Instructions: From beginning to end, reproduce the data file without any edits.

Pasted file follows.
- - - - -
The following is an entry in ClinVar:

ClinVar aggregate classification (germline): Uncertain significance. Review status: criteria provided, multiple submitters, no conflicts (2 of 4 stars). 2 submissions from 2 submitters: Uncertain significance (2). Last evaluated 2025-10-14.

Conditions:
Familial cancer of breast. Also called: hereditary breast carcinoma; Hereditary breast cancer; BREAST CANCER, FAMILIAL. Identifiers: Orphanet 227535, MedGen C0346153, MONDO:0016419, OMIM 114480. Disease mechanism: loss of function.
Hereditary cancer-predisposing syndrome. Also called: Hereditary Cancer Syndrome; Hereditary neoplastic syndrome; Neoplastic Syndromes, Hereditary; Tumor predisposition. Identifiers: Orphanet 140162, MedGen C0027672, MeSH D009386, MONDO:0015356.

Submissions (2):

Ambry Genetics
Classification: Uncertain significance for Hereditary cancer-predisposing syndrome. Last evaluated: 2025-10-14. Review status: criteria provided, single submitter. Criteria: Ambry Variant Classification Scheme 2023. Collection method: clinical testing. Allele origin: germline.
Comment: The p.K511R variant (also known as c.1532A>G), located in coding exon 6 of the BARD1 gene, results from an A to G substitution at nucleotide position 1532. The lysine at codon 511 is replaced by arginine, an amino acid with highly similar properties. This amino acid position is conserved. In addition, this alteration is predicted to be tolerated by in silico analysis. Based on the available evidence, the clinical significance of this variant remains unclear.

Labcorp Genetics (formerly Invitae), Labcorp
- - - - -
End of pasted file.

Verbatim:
The following is an entry in ClinVar:

ClinVar aggregate classification (germline): Uncertain significance. Review status: criteria provided, multiple submitters, no conflicts (2 of 4 stars). 2 submissions from 2 submitters: Uncertain significance (2). Last evaluated 2025-10-14.

Conditions:
Familial cancer of breast. Also called: hereditary breast carcinoma; Hereditary breast cancer; BREAST CANCER, FAMILIAL. Identifiers: Orphanet 227535, MedGen C0346153, MONDO:0016419, OMIM 114480. Disease mechanism: loss of function.
Hereditary cancer-predisposing syndrome. Also called: Hereditary Cancer Syndrome; Hereditary neoplastic syndrome; Neoplastic Syndromes, Hereditary; Tumor predisposition. Identifiers: Orphanet 140162, MedGen C0027672, MeSH D009386, MONDO:0015356.

Submissions (2):

Ambry Genetics
Classification: Uncertain significance for Hereditary cancer-predisposing syndrome. Last evaluated: 2025-10-14. Review status: criteria provided, single submitter. Criteria: Ambry Variant Classification Scheme 2023. Collection method: clinical testing. Allele origin: germline.
Comment: The p.K511R variant (also known as c.1532A>G), located in coding exon 6 of the BARD1 gene, results from an A to G substitution at nucleotide position 1532. The lysine at codon 511 is replaced by arginine, an amino acid with highly similar properties. This amino acid position is conserved. In addition, this alteration is predicted to be tolerated by in silico analysis. Based on the available evidence, the clinical significance of this variant remains unclear.

Labcorp Genetics (formerly Invitae), Labcorp